So putting my life in the hands of two guys I had never met before, as they took me around a racetrack sideways, was a little challenging, to say the least.
It all started when I saw the film, Fast And The Furious: Tokyo Drift, and jokingly said that I would like to try it. The next thing I knew, I was preparing to go drifting.
I arrived at Eastern Creek Raceway this week feeling surprisingly few butterflies — but they were there. Watching my two drivers for the day, Andrew Parissis and Fernando Wiehrl, do warm-up laps, left me just about ready to head to my own car for a quick getaway.
But these guys are professionals, and to be honest, I kind of wanted to experience that rush.
So, I jumped (well, it was more like a crawl) into Parissis' Nissan 200SX S15, with my helmet and seatbelts strapped very tightly.
With my left hand clenching the roll cage and my toes curling in my shoes, we were off.
The first lap had me thinking, "this isn't so bad", but then Parissis put his skills into action.
Quick manoeuvring and what seemed like a routine run-through of technique, left the rear of the car flinging from left to right. I felt like I was in a movie, with the car heading sideways towards a barrier, almost in slow motion, anticipating the collision, not to mention the ensuing carnage.
But my reliable driver gained control and sent us flying in the other direction. And after the first slide, I knew I was in good hands, with the manner of control and skill that Parissis demonstrated.
While the older generation may see this sport as simple hooning, sitting in that passenger seat proved it was so much more. These drivers know what they're doing, and I'd be willing to trust my life with them ... oh, hold on, I did.
We went out on a smaller warm-up track and only reached speeds of about 60km/h. But that was enough for me. In competitions, such as the Australian drift series these guys will be competing at Eastern Creek next weekend, drivers reach speeds of up to 160km/h.
And in a competition, two cars will hit the track in a cat-and-mouse scenario, where one car leads and performs slides and handbrake entries through a series of turns and the second car follows. In a second battle, the follower takes the lead and the judges award points for speed, the angle of the slide and the car's ability to produce tyre smoke.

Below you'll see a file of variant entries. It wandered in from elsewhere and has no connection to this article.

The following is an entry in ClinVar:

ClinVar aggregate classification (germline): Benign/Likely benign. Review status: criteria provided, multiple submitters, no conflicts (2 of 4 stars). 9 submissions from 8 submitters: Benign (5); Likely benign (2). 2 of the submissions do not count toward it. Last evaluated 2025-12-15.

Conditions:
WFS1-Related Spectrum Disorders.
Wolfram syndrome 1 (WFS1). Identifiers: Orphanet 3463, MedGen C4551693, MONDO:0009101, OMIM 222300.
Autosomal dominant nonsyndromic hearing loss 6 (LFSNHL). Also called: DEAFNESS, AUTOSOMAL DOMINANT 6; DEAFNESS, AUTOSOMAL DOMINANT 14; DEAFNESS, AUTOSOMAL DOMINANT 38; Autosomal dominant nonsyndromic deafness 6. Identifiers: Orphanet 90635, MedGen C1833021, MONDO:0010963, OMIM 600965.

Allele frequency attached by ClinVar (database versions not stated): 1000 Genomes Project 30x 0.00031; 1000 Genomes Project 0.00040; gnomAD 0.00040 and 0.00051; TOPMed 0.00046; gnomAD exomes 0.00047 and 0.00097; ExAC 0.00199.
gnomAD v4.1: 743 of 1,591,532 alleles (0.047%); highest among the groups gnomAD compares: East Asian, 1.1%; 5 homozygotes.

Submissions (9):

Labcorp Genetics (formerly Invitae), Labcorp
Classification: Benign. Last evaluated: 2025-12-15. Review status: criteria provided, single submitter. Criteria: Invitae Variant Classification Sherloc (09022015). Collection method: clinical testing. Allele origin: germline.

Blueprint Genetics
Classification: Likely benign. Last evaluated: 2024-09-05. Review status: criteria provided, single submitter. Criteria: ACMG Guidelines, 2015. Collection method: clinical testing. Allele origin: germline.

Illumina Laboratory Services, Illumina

But I'm getting ahead of myself, I'll build up to that for next time.
I smiled hugely as I was flung from side to side, while my drivers performed feint drifts, handbrake entries and clutch kicks. You're strapped in so tightly, but your body still gets thrown around and the rush even led to a couple of embarrassing "Woo-hoos".
Despite my apologies in advance for screaming, I didn't feel the need.
After a few laps of jolting round the track, my hands made their way from their tight squeeze of the roll cage to almost above my head and flowing in motion with my body. A little "uncool" perhaps, but, hey, I was enjoying the ride.
We headed for the gate, so I could make a swap into a Nissan 180SX, where my next talented driver, Fernando Wiehrl, awaited.
So excited by my first dabble in the sport, I jumped into Wiehrl's car, ready for him to show me what he could do. Also a very capable driver, he gracefully spun us from left to right and even spun us round in a circle, just like in a scene from Tokyo Drift.
Wiehrl seemed to create more smoke than Parissis, which seeped through into the cabin, and left me choking just a little. But even that couldn't wipe the smile off my face.
These guys go through about 20 tyres in one competition and after our hour or so at the track, Wiehrl's tyres were completely bald.
So, I'm hooked. I'm now a drifting fan. The feeling was just incredible as I allowed the excitement to take over. The force at which the car moves, and the angles in which they slide around the corners while following what would normally be considered the traditional racing line, felt truly amazing and it was an unforgettable experience.
The cars felt like they were almost dancing on the track. I can see this taking off as a celebrity reality program a la Drifting With The Stars.
So, what's next? Skydiving? Bungy jumping? Becoming a drift driver myself? Well, I think I'll live off this high for a while and let my mum sleep a little easier at night.
Toyo Drift Australian Series, Round 3
When: Next weekend (July 29, 30) 9am-5pm both days
Where: Eastern Creek Raceway
Price: Saturday, $15; Sunday $25; weekend pass $35; children under 12, free
Drifting techniques include:
Feint drift: Flicking the car from one side to the other
Handbrake entry: A pull on the handbrake on the way into a corner to initiate a slide
Clutch kick: When a driver turns into the corner and clicks the clutch to give a sudden jolt and break the traction.